Australia and West Indies have both been hit by a series of injuries the day before the third Test in Perth, with Peter Siddle ruled out, Shivnarine Chanderpaul and Adrian Barath unlikely, and Nathan Hauritz also in doubt.
The problems have left Australia with one confirmed debutant, the Victoria fast bowler Clint McKay, who will replace his state team-mate Siddle. And Steven Smith, the 20-year-old batsman-legspinner, has been put on standby for Hauritz and will fly from Sydney to Perth on Tuesday night.
Hauritz took a blow to his spinning finger while fielding at training on Tuesday and although he did bowl afterwards, he suffered some soreness and will not know his fate until the morning of the match. Smith has starred with the bat for New South Wales this week, scoring a century against Queensland, but not with the ball.
Ricky Ponting said the replacement spinner would not necessarily step straight into the starting line-up if Hauritz missed out. The Tasmania fast bowler Brett Geeves joined the squad on Monday night and will be considered along with Smith if Hauritz wakes up with a swollen finger.
“There’ll be a chance of that,” Ponting said of a four-man pace attack. “Geeves flew in last night and trained with us this morning. There’ll be that possibility but I’ve said for a while it’s always my preference to go into a Test match with a specialist spin bowler but we’ll wait and see what happens.”
West Indies are likely to have two changes with the key batsmen Chanderpaul and Barath both in serious doubt. Chanderpaul is still struggling with a finger problem after being struck on the hand in Adelaide, while Barath hurt his hamstring during the second Test.
“It’s not looking too good but we’ll see what happens tomorrow,” the captain Chris Gayle said. “Those two guys are the worry for us right now. It’s a big blow going into the final Test match but having said that whoever gets that opportunity, hopefully they will make the best use of it.”
Travis Dowlin is expected to come in and open with Gayle in place of Barath, while Chanderpaul’s spot is likely to be taken by Narsingh Deonarine. Ponting said the injuries to Chanderpaul, who Australia found almost impossible to dismiss last year in the Caribbean, and Barath, who made a hundred on debut in Brisbane, would be a major blow for West Indies.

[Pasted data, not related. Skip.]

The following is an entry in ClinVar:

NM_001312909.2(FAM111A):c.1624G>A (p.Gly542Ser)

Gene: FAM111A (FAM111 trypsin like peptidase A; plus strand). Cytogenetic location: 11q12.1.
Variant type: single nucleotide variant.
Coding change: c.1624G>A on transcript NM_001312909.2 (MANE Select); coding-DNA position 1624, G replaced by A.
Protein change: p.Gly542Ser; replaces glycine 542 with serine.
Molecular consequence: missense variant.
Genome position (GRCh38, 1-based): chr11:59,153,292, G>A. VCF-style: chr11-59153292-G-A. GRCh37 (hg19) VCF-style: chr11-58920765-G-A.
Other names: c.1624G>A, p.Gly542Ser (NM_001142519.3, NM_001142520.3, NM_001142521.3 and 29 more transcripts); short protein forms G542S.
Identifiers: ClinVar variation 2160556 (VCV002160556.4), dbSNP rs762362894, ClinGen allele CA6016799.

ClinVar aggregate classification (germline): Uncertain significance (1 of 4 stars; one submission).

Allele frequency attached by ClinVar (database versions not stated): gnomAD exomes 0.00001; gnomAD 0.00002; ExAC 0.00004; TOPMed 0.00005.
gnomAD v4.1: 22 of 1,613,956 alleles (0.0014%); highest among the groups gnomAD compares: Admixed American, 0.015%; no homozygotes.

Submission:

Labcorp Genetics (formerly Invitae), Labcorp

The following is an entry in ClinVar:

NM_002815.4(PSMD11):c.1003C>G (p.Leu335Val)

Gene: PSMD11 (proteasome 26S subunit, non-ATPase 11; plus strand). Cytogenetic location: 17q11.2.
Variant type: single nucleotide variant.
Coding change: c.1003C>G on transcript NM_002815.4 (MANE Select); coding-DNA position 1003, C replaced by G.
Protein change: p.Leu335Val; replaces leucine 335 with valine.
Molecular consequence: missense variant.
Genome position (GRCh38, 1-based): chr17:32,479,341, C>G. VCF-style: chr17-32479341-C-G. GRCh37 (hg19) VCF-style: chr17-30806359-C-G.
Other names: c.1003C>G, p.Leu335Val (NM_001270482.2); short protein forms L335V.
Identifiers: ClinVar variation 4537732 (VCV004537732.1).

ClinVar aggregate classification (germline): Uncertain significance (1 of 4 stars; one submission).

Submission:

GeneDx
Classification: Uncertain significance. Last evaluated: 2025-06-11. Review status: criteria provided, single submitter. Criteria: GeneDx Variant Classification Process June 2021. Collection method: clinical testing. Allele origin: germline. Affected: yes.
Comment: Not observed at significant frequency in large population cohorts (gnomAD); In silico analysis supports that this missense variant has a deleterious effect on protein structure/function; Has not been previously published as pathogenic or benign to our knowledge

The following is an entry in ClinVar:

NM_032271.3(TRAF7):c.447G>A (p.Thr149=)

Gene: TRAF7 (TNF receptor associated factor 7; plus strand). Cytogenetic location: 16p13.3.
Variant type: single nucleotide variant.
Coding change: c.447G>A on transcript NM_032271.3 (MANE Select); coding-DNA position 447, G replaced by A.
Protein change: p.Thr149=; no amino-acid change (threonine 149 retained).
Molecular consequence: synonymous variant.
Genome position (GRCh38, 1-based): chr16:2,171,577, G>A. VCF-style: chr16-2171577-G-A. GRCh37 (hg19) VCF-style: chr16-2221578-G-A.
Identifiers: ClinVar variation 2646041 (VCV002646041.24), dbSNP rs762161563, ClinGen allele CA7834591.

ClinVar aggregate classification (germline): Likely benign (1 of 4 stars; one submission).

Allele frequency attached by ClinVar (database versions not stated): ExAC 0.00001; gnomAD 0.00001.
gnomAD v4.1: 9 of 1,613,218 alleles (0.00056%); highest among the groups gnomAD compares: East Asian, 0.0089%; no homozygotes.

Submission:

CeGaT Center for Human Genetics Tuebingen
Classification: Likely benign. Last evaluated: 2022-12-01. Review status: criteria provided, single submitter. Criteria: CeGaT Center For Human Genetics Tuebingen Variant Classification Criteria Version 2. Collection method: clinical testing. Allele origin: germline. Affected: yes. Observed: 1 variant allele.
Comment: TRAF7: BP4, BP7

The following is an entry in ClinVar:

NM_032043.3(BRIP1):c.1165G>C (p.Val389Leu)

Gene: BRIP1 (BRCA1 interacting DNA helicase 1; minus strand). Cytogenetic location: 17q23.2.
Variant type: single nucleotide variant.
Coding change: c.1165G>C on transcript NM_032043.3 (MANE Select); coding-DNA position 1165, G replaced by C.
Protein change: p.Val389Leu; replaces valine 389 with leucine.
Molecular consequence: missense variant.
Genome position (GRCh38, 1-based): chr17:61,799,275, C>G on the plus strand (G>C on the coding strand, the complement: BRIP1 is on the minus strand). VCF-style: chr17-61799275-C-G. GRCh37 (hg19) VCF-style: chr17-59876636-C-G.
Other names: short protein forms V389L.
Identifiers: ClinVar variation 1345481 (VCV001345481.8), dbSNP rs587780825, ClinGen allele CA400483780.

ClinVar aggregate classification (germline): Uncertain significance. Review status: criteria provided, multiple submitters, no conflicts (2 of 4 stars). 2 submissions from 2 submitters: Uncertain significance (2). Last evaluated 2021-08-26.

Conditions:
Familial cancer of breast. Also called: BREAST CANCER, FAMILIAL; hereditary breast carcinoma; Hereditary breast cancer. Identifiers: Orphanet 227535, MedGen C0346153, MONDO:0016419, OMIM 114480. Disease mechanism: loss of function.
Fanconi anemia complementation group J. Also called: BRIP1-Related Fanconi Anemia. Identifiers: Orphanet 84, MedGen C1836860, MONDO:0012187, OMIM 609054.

“That’s not ideal for them,” Ponting said. “Barath’s looked pretty good most times he’s come to the crease and we all know how much of a run scorer Chanderpaul is for them, so that’s two of the better players out of their batting so that’ll leave a couple of big holes. It’ll be nice for Clint to be bowling to some of their younger guys, in a way.”
The opportunity for McKay opened up because Siddle, who was under a cloud during the week after suffering a strain to his left hamstring in Adelaide, woke up on Tuesday with some soreness following a lengthy spell in the WACA nets the previous day. It was enough for the Australians to err on the side of caution and Siddle, who will fly home to Melbourne, will aim to be available for the Boxing Day Test against Pakistan.
“The deal was that for him to come up here and play this game it would have to be a seamless period and have no pain, no stiffness, no feeling at all of anything wrong,” Australia’s physio Alex Kountouris said. “He bowled yesterday and this morning he woke up and it’s a little bit stiff.
“He was almost ready to play this one and he has done no harm, it’s just a bit of stiffness. So we’re going to go back to Melbourne now and just try a couple of little things, it’s probably more coming with his back we believe, so we’ll try to deal with that component of it. I’m fairly hopeful he will be okay [for Boxing Day].”
Australia are already without Ben Hilfenhaus (knee), Stuart Clark (back) and Brett Lee (elbow) from the Ashes squad, leaving Mitchell Johnson as the only fast man from that tour who is still fully fit. The loss of Hilfenhaus, who was the Man of the Match in the Gabba victory, has been the biggest blow for Australia and Kountouris said the outlook for Hilfenhaus was still uncertain.
“He has commenced bowling today so it will depend on how he is going over the next two or three times he bowls,” Kountouris said. “Knee tendonitis, or tendonitis anywhere, is a bit of a grey area. Most people play with pain, it’s just whether the level of the pain is severe enough to stop them doing what they have to do.
“In his case he had it throughout England and he was fine, he got through, he just got to the point where it became very painful during the Brisbane Test match. Until he has another bowl and sees how he goes we really don’t know how long his prognosis is. We’re hopeful he will be up but we just don’t know at the moment.”
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Post InfoThis entry was posted on Tuesday, December 15th, 2009 and is filed under Cricket, General.
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